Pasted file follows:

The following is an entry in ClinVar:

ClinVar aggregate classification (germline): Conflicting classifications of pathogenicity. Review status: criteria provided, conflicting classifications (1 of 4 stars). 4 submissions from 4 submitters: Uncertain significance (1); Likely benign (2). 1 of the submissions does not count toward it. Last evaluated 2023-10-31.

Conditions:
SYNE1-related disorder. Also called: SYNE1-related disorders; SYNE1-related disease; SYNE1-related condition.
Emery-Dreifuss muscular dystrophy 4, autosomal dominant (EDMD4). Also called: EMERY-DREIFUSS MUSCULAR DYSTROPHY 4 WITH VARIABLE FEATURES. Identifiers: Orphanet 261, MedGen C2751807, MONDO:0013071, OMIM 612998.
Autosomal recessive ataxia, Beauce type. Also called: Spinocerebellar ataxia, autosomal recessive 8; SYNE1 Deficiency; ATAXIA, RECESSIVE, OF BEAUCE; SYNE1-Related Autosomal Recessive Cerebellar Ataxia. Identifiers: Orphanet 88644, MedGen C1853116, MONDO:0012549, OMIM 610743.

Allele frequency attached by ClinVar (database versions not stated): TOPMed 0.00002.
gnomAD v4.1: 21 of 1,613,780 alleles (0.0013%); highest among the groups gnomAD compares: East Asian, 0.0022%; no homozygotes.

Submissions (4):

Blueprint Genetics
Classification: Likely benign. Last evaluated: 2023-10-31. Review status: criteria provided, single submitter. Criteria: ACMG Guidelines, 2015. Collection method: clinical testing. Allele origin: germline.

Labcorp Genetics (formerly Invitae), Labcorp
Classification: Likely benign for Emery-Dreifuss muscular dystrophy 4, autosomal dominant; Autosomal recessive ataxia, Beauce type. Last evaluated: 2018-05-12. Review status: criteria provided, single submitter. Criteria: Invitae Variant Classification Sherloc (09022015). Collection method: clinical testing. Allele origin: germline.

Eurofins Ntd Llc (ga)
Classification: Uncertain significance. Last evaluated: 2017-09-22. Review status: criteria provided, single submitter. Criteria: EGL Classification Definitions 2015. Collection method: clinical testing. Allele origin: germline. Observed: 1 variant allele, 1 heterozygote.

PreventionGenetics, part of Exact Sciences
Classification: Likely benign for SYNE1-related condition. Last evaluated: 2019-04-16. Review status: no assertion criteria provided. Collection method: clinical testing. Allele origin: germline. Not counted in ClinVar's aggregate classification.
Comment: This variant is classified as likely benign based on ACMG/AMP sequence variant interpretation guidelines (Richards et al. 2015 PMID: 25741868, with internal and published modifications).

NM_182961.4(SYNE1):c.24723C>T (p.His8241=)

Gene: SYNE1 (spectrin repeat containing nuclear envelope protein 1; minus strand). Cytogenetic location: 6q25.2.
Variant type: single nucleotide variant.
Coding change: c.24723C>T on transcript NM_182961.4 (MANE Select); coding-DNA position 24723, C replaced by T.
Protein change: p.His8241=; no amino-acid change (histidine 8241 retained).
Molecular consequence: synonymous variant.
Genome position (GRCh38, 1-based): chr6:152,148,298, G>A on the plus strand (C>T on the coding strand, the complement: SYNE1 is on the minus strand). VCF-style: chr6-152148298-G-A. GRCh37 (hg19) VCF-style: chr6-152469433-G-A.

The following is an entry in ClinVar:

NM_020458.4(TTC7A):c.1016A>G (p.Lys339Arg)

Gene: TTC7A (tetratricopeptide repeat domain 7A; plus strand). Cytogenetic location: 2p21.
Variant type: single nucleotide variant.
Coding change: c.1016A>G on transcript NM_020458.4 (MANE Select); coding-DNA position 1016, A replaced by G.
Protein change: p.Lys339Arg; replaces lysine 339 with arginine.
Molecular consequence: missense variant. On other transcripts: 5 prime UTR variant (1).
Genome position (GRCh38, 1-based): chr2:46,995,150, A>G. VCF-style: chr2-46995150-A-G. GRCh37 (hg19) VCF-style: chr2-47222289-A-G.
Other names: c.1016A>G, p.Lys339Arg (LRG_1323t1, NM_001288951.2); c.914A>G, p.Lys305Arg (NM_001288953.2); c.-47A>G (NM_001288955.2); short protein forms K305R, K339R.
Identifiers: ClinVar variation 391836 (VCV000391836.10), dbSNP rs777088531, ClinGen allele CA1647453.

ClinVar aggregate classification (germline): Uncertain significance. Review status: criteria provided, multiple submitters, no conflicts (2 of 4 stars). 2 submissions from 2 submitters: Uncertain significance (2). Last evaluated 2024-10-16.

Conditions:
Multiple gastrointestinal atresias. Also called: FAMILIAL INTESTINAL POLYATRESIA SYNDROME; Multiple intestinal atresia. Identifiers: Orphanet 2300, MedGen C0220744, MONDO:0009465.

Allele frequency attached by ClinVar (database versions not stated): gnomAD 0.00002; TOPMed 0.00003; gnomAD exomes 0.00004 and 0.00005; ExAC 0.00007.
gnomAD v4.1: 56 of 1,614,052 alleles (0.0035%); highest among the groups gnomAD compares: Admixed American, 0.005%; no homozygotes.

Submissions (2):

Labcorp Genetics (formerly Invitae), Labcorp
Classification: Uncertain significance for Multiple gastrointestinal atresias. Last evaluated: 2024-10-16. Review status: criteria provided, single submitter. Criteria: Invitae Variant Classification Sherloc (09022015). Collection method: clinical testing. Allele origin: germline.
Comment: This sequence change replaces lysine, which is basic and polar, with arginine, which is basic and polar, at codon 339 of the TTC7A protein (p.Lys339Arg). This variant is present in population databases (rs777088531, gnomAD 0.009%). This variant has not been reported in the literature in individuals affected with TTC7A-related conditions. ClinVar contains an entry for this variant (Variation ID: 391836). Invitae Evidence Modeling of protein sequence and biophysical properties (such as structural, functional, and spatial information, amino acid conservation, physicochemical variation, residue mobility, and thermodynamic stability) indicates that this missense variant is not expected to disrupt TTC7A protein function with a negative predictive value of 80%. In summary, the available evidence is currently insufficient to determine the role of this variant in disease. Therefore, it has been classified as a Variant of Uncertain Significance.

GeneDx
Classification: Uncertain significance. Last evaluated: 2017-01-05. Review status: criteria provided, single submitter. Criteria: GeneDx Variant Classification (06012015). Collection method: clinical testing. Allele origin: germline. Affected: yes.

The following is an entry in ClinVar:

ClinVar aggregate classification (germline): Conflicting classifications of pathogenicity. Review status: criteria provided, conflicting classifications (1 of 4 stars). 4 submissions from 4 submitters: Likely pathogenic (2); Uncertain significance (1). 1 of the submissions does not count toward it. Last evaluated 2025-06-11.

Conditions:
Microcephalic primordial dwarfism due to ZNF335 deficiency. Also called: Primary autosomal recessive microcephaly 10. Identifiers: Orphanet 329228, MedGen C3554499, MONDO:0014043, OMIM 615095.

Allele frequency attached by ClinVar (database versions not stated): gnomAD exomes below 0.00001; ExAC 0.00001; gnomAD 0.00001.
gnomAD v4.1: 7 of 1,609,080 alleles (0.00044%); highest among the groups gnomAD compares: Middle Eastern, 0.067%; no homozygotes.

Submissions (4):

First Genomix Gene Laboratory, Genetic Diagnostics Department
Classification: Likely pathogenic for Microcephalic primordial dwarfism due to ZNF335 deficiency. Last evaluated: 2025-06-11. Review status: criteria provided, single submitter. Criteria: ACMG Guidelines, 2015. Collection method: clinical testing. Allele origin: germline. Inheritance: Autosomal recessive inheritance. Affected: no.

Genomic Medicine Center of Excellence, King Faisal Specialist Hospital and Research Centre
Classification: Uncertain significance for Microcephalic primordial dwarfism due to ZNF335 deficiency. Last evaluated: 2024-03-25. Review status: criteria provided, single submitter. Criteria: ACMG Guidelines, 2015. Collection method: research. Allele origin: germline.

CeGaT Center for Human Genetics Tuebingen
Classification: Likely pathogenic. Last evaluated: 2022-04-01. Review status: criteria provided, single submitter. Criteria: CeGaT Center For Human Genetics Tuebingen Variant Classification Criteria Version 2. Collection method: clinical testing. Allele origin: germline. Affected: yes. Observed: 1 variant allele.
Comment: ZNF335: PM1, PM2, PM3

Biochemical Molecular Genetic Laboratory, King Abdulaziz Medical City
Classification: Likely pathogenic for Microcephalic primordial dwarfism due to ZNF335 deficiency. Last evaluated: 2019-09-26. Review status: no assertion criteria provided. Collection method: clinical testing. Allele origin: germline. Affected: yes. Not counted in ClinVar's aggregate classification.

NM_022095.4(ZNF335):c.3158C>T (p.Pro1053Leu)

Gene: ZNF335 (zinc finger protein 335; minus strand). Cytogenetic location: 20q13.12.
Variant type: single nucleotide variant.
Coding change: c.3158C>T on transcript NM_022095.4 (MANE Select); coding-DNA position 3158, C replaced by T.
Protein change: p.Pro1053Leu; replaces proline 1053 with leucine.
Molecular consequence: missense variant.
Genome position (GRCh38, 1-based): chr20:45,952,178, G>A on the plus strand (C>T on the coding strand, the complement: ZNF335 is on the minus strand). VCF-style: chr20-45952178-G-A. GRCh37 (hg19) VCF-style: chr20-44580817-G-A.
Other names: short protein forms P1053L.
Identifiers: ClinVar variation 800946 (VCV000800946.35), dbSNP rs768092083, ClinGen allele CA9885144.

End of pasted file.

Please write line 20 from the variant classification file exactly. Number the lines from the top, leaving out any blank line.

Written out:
Gene: SYNE1 (spectrin repeat containing nuclear envelope protein 1; minus strand). Cytogenetic location: 6q25.2.